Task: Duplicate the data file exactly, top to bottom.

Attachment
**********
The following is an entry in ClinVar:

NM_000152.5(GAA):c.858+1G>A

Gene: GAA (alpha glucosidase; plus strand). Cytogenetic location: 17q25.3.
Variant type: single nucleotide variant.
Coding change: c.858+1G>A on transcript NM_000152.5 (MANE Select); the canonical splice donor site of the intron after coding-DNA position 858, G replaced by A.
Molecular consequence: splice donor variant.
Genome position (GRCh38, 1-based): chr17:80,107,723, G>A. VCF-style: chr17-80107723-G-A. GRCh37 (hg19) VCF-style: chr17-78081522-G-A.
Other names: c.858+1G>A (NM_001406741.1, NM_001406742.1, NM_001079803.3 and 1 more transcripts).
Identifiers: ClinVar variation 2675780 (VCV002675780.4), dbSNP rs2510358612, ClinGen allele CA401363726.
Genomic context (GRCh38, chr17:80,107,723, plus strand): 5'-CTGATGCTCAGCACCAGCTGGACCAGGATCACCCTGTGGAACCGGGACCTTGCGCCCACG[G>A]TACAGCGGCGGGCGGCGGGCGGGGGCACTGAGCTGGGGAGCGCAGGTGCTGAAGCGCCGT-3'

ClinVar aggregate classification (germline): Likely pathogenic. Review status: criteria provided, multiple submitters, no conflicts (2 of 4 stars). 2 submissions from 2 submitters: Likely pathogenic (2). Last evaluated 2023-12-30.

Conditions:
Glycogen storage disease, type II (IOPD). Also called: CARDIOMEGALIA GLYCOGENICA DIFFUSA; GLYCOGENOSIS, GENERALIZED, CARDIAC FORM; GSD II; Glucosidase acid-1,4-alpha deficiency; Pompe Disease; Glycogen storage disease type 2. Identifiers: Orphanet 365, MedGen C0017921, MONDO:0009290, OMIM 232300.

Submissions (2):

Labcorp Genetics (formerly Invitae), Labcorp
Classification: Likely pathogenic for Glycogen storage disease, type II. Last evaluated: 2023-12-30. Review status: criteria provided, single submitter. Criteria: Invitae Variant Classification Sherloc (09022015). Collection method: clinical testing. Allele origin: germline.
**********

The following is an entry in ClinVar:

NM_000152.5(GAA):c.858+1G>A

Gene: GAA (alpha glucosidase; plus strand). Cytogenetic location: 17q25.3.
Variant type: single nucleotide variant.
Coding change: c.858+1G>A on transcript NM_000152.5 (MANE Select); the canonical splice donor site of the intron after coding-DNA position 858, G replaced by A.
Molecular consequence: splice donor variant.
Genome position (GRCh38, 1-based): chr17:80,107,723, G>A. VCF-style: chr17-80107723-G-A. GRCh37 (hg19) VCF-style: chr17-78081522-G-A.
Other names: c.858+1G>A (NM_001406741.1, NM_001406742.1, NM_001079803.3 and 1 more transcripts).
Identifiers: ClinVar variation 2675780 (VCV002675780.4), dbSNP rs2510358612, ClinGen allele CA401363726.
Genomic context (GRCh38, chr17:80,107,723, plus strand): 5'-CTGATGCTCAGCACCAGCTGGACCAGGATCACCCTGTGGAACCGGGACCTTGCGCCCACG[G>A]TACAGCGGCGGGCGGCGGGCGGGGGCACTGAGCTGGGGAGCGCAGGTGCTGAAGCGCCGT-3'

ClinVar aggregate classification (germline): Likely pathogenic. Review status: criteria provided, multiple submitters, no conflicts (2 of 4 stars). 2 submissions from 2 submitters: Likely pathogenic (2). Last evaluated 2023-12-30.

Conditions:
Glycogen storage disease, type II (IOPD). Also called: CARDIOMEGALIA GLYCOGENICA DIFFUSA; GLYCOGENOSIS, GENERALIZED, CARDIAC FORM; GSD II; Glucosidase acid-1,4-alpha deficiency; Pompe Disease; Glycogen storage disease type 2. Identifiers: Orphanet 365, MedGen C0017921, MONDO:0009290, OMIM 232300.

Submissions (2):

Labcorp Genetics (formerly Invitae), Labcorp
Classification: Likely pathogenic for Glycogen storage disease, type II. Last evaluated: 2023-12-30. Review status: criteria provided, single submitter. Criteria: Invitae Variant Classification Sherloc (09022015). Collection method: clinical testing. Allele origin: germline.